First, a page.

The Korean War and the intensification of the Cold War at the beginning of the 1950s caused the USATC to consider what it might need for a new land war in Europe. They came up with a requirement for a locomotive capable of running on the existing tracks of a wide variety of railway systems. Key parts of the specification included adjustable-gauge trucks, compact bodywork to fit restrictive loading gauges, and replaceable couplers to fit a variety of systems. The trucks accepted wheelsets between standard gauge 4 ft 8 1⁄2 in (1,435 mm) and 5 ft 6 in (1,676 mm), which encompasses the vast majority of the broad gauges in use worldwide, including those of the then Soviet Union (1,520 mm (4 ft 11 27⁄32 in)) and the Iberian peninsula (1,668 mm (5 ft 5 21⁄32 in)).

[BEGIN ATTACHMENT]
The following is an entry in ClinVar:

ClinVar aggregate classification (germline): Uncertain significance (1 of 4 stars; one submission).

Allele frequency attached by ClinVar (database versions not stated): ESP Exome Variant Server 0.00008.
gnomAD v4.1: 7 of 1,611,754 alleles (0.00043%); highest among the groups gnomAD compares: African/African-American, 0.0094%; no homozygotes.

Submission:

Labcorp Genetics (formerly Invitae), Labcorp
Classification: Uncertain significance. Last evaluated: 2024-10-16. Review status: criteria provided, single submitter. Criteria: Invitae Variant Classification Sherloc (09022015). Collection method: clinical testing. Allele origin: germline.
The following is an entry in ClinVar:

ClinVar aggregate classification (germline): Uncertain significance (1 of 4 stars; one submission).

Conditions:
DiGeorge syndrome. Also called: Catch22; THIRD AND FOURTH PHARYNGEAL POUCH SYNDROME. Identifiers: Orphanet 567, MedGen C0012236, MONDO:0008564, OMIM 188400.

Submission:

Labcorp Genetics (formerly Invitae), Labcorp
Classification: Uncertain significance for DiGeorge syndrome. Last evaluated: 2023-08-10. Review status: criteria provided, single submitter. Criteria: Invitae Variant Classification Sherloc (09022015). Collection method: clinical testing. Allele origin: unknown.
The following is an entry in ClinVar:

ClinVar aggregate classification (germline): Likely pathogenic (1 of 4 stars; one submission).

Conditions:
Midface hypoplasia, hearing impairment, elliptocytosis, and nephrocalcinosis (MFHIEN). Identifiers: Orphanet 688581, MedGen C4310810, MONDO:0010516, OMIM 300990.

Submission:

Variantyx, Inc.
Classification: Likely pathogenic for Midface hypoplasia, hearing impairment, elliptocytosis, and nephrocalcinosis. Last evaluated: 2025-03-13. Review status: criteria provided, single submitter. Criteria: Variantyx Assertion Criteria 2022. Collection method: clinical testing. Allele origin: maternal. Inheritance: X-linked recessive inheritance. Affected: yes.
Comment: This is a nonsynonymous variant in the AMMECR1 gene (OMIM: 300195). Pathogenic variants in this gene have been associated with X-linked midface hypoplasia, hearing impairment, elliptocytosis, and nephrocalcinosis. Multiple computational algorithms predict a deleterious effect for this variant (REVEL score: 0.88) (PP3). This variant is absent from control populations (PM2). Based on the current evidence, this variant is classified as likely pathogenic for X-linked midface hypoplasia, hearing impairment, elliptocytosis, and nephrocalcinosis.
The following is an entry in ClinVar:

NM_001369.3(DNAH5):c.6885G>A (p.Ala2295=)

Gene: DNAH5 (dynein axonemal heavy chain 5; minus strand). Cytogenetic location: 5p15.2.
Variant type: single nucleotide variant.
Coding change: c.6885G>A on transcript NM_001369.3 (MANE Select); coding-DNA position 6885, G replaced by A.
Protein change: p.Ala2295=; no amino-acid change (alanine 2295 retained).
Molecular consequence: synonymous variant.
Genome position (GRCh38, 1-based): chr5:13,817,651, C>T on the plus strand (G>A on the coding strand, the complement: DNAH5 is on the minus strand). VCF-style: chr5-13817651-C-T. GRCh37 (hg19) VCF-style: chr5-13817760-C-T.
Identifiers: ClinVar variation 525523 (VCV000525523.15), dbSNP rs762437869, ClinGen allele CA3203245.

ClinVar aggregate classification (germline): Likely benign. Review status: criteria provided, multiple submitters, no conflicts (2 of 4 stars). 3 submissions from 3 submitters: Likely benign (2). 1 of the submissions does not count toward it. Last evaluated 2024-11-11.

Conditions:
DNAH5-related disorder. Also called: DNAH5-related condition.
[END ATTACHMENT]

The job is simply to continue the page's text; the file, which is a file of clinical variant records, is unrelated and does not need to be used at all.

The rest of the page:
The specification was put out to tender, and two companies responded; GM and GE. Both companies were contracted produced a batch of thirteen locomotives which would be evaluated by the USATC; the vendor providing the better locomotive would then produce the rest of the required locomotives.
Both manufacturers delivered their sample batch in 1952, and after testing the GE locomotives, which were actually produced by Alco as a subcontractor, were declared the winner, and a further batch of 70 ALCO MRS-1 locomotives were ordered.
The initial fate of most of the MRS-1 locomotives was to be placed in storage at the USATC's Transportation Materiel Command facility at Marietta, Pennsylvania awaiting a war to use them in; they had not been purchased for peacetime use. These brand-new locomotives, with at most a couple of weeks' actual use, sat preserved until approximately 1970, when the Pentagon concluded that their plans for a future, large-scale land war no longer included the capture and use of the enemy's railway system.